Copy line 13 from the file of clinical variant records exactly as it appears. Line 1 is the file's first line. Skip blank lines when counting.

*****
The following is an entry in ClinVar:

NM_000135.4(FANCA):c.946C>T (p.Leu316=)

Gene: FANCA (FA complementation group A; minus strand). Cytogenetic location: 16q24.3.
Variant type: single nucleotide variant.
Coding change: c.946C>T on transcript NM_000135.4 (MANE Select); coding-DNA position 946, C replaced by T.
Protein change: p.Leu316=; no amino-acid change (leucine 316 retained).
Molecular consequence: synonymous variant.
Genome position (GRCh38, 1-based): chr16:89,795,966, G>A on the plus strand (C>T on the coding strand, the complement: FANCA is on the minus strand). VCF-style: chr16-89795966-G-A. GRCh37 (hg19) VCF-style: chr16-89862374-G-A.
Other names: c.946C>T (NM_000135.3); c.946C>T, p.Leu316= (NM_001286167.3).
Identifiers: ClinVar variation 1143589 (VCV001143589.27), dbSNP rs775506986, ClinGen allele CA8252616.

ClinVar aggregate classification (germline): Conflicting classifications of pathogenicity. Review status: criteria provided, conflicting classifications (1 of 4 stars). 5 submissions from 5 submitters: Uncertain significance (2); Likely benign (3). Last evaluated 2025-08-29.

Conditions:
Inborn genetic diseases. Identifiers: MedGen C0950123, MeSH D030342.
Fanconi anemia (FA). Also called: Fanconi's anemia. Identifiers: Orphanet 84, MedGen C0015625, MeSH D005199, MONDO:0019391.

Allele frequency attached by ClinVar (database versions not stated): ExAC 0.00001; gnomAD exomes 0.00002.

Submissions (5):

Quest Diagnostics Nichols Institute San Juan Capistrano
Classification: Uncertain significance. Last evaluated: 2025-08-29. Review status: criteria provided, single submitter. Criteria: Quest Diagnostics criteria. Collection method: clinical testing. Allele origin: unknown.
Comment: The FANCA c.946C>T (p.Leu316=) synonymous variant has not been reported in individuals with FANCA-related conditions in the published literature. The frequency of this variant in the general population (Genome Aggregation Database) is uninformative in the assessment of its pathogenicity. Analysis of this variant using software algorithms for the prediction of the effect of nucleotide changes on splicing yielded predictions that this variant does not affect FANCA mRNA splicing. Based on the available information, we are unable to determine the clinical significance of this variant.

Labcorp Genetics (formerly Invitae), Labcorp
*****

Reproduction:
Inborn genetic diseases. Identifiers: MedGen C0950123, MeSH D030342.